Advanced Condition Monitoring technology can interpret millions of data-points per second for all monitored assets, translate the data into useful information, and allow a limited number of Fleet Managers to immediately make a recommendation or take action. This milestone requires asset suppliers to be more open with their operating systems, and to allow third parties access to critical operational risk experience databases. This is likely only to be accomplished with pressure from the supplier of the leading cost assets on-board a vessel, either the power management supplier or the engine supplier. Architects need to partner with these suppliers to select sub-systems that only utilize electronic data communication solutions. The suppliers need to partner to provide the algorithmic solutions that will enable a rapid conversion of data into useful information for the Fleet Managers. This single issue is representative of a multi-faceted challenge that is yet to be overcome.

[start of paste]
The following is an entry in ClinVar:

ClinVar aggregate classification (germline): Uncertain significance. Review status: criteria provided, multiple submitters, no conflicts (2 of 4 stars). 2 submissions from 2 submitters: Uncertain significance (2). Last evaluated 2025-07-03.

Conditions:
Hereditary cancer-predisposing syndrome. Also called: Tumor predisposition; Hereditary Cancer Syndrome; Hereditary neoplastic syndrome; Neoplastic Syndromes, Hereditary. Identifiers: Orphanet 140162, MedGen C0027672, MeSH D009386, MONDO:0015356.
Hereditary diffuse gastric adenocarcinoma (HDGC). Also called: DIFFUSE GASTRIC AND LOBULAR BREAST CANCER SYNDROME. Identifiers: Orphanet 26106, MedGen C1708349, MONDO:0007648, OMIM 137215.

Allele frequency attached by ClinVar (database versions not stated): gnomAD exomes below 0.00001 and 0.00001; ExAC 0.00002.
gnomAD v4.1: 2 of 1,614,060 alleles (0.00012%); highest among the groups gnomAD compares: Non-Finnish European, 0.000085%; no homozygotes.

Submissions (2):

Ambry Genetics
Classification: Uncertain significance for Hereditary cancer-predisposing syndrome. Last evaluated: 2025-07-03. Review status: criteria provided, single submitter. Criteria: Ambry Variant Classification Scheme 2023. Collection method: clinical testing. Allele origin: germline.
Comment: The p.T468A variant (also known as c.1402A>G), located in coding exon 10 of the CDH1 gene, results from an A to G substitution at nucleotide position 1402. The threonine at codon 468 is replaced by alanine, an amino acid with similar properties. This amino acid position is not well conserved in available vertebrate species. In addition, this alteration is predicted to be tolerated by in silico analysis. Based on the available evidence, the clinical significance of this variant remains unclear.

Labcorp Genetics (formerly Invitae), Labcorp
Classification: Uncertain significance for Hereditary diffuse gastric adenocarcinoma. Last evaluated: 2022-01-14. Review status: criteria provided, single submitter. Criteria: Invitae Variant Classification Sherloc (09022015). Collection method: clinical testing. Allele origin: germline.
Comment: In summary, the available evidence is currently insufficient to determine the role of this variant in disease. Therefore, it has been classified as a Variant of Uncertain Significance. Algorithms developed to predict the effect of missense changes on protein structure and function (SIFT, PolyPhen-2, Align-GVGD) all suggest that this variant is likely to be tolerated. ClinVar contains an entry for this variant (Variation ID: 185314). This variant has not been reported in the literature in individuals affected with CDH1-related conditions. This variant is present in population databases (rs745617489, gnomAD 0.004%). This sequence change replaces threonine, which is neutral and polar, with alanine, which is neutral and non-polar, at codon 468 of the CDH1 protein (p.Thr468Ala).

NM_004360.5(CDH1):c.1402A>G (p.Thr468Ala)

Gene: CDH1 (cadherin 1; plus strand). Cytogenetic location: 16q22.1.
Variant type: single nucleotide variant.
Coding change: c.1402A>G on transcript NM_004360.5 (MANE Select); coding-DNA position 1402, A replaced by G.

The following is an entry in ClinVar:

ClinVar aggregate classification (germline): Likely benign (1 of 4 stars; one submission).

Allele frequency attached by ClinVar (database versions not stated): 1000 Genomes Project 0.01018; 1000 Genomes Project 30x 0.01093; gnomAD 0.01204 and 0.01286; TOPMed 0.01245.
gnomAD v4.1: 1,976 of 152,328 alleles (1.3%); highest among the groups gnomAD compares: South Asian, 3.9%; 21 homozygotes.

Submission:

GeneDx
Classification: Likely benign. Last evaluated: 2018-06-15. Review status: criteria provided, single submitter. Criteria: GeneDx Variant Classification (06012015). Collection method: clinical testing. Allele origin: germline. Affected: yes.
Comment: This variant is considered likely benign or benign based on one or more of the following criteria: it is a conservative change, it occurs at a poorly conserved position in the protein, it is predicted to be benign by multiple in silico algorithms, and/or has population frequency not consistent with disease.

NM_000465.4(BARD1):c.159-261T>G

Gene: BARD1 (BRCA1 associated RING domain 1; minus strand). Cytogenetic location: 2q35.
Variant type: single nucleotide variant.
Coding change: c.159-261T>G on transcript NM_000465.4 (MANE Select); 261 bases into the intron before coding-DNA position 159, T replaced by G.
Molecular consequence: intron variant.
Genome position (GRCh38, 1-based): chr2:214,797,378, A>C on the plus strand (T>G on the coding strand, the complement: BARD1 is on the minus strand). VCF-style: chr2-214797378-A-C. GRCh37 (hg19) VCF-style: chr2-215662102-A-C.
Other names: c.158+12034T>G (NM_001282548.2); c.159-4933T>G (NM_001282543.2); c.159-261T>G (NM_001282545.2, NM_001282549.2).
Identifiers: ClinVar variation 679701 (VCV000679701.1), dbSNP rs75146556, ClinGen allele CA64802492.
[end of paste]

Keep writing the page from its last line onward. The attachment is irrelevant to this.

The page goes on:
Step 4: The creation of a vessel health management system
This solution would combine the information output of the ACM system, with a series of remote personnel who can evaluate solutions both on and off-site and make critical operational decisions. We can never fully remove the human value of diagnosing a product health situation. Additionally, we need to understand the operating profile of the vessel.
For example, we should never be in a position to shut down a critical system to protect the asset at the risk of running aground or hitting a fixed bridge structure. A vessel health management system will likely be replicated from existing land-based solutions that are in place today, and is a realistic step once the ACM technology evolves.